Convenience stores like 7-11 and Circle K are everywhere in Taiwan. Besides buying food and other items, you can pay utility bills, phone bills, traffic tickets, credit card payments, and other services and charges at any 7-11. They will quickly become your most frequented store.
#498-11, Wu Chuan Road,
Straight from the Taiwan Taichung Mission field:
*What items were hard to get or not available?
“It’s southeast Asia, so don’t expect to get a lot of your favorite American foods or sweets. However, Taiwan has plenty to offer in that regard. Hair and skin care products are easily accessible.”
“Breakfast cereals, traditional ice cream and birthday cake, cow’s milk, traditional bread made from wheat flour.”
*What did you eat the most of?
“Rice, Noodles, Dumplings.”
“You MUST eat a mango “bing” [shaved milk ice dessert similar to ice cream] as soon as mangos come in season in April/May. Many stores serve the shaved milk ice with sweetened condensed milk, mango ice cream, and freshly cut mangos. Easily the most delicious dish that Taiwan has to offer. I also ate a lot of lamb fried rice and beef noodle soup, the latter being one of Taiwan’s most famous dishes. Drink stands are plentiful and offer various cheap and delicious drinks. The most common is probably donggua cha, a “tea” made from the winter melon. Many additions can be made, like adding “boba” pearls [bubble tea”], little chewy balls of tapioca. You can also add fresh milk to various drinks, whether it be to the teas or to fruit juices. Healthy and delicious!”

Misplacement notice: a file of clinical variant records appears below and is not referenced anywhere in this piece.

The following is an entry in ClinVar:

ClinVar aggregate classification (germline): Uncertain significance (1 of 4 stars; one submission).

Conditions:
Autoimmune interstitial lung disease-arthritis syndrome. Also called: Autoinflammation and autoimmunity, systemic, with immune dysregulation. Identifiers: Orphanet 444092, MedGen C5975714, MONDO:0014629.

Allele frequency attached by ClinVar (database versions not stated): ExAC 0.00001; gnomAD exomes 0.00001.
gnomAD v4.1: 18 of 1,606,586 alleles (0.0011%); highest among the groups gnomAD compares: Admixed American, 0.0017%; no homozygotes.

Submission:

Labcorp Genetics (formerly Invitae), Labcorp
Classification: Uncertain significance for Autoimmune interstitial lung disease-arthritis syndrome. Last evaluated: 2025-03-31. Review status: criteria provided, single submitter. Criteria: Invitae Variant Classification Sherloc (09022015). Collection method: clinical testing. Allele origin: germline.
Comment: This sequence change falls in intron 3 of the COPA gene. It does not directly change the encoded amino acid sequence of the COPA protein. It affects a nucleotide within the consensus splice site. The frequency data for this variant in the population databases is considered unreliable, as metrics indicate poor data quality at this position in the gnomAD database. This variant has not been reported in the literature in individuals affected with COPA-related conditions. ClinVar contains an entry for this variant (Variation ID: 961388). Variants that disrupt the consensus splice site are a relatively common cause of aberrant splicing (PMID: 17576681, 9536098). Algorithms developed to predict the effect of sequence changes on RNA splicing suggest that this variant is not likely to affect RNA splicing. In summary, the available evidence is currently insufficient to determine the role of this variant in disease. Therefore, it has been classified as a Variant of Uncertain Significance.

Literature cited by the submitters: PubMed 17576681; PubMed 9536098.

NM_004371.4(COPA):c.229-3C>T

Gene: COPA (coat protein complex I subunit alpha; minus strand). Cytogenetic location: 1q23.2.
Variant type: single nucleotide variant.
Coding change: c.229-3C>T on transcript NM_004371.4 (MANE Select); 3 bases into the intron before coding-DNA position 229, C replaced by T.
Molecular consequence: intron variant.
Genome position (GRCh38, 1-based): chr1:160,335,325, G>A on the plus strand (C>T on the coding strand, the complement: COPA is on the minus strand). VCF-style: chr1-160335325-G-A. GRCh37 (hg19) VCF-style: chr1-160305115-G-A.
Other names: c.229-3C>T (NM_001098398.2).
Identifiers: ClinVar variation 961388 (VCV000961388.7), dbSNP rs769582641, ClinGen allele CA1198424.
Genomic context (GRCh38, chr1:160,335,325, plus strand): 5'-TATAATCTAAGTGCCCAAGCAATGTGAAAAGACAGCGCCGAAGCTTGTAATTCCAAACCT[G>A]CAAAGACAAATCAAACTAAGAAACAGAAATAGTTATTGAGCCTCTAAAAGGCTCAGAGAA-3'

“Rice, seafood, lots of vegetables in stir fry, dumplings in vegetable broth, tofu in many forms including a breakfast soup called dofu jyang.”
*What is the craziest thing you ate?
“Coagulated pigs blood.”
“Squid and raw oysters.”